Welcome to Stepford, Mrs. Duggar

Published February 21, 2012 by April Fox

I came across a funny article today. Apparently, Michelle Duggar-the chick who’s had so many kids that she had to learn to walk on her hands to keep them from falling out-shared her tips for maintaining a happy marriage. I have to confess that I’ve never seen her reality show and only know of her because I see people talking about her on Facebook. [Like any true, red-blooded American, most of what I know comes from Facebook status updates, shared links, and photos of Jon Stewart with his insightful quotes superimposed next to his strikingly handsome face… sigh… where was I?] All I know is she has a bunch of children, like three times as many as I do, and that alone makes me think she’s a little off her rocker. I mean, if you can’t shut the assembly line down, bolt the damn doors, right? But that’s just me, and if she and the sperm fountain are able to care for all of the kids and they’re all happy, it’s none of my business. I’ve heard quite a few women expressing disgust and disdain for Mrs. Duggar, claiming she needs to stop having children and shouldn’t have had so many; it confuses me a little that many of these women are the same ones who are up in arms over others trying to regulate birth control and abortion. Aren’t the right to bear children and the right not to bear them two sides of the same coin? Anyway, I digress. The article, right?

Apparently, Mrs. Duggar’s secrets to a happy marriage aren’t really secrets. They’re straight out of the How To Give Up Your Autonomy and Be Your Man’s Bitch Guide to a Happy Marriage, on the shelves at major retailers now, not that you’ll ever see it because you’re not allowed to leave the house off your leash and when you go into bookstores, you’re only allowed to sit patiently while Hubby Dear browses the porn and bibles.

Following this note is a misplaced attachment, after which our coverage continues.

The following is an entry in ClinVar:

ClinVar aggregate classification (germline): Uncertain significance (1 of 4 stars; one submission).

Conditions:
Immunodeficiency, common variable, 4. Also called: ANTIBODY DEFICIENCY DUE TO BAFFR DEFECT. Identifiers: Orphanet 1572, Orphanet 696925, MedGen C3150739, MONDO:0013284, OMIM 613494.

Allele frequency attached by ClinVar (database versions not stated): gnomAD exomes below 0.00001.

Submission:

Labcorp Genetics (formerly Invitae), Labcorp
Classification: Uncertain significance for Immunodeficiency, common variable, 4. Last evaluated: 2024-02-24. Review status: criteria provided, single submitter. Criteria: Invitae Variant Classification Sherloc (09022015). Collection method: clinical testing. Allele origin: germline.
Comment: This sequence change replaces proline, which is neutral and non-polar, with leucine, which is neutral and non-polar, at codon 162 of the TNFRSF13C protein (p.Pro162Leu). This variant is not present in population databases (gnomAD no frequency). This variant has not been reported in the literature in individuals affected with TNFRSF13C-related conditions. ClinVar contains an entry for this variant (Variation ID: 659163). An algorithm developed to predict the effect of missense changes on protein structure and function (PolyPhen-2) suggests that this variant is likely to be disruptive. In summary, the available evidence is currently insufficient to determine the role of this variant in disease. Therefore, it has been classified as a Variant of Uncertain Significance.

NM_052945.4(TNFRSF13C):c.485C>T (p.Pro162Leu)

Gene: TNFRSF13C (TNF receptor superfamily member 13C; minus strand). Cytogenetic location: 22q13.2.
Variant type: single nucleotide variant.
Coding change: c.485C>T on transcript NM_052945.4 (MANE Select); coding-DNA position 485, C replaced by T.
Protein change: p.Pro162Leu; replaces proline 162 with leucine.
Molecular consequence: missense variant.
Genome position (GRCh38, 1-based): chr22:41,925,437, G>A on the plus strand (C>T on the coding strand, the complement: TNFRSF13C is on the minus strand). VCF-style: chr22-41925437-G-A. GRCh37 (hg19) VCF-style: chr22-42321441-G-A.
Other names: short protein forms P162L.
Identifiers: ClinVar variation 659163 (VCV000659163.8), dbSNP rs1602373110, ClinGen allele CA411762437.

Seriously, though, I’m not here to trash the way anyone lives, especially consenting adults in a committed relationship. I’d be a hypocrite, advocating for gay marriage on the basis that marriage and love are private matters,  and then saying yeah, unless you’re these Stepford freaks.

The Duggars claim to live by the rules that Mrs. Duggar outlines, but nobody knows what their relationship is really like. I mean honestly, I know a lot of people who claim to live by a set of Christian rules, but they’re anything but when they think nobody’s looking. The issue I have isn’t with the Duggars, but with the rules themselves.

Keeping yourself in good physical shape and trying to look attractive aren’t negative things. It doesn’t hurt to fix yourself up once in a while like you did when you were dating… you’re still people, after all. The idea, however, that you’re somehow less of a wife if you don’t dress and wear your hair in a way that your husband decides is most flattering is just ridiculous. That’s a hell of a burden to put on a guy. Is he really supposed to pay that much attention?

I cut several inches off my hair a few weeks ago. When beloved got home, I asked him how it looked. “Awesome!” he said, “You look beautiful.” This is his standard answer, and he usually issues it without taking his eyes off of whatever electronic screen he’s focused on at the the time. “You didn’t even notice I cut it, did you?” I asked. “Nope,” he replied, cheerfully honest.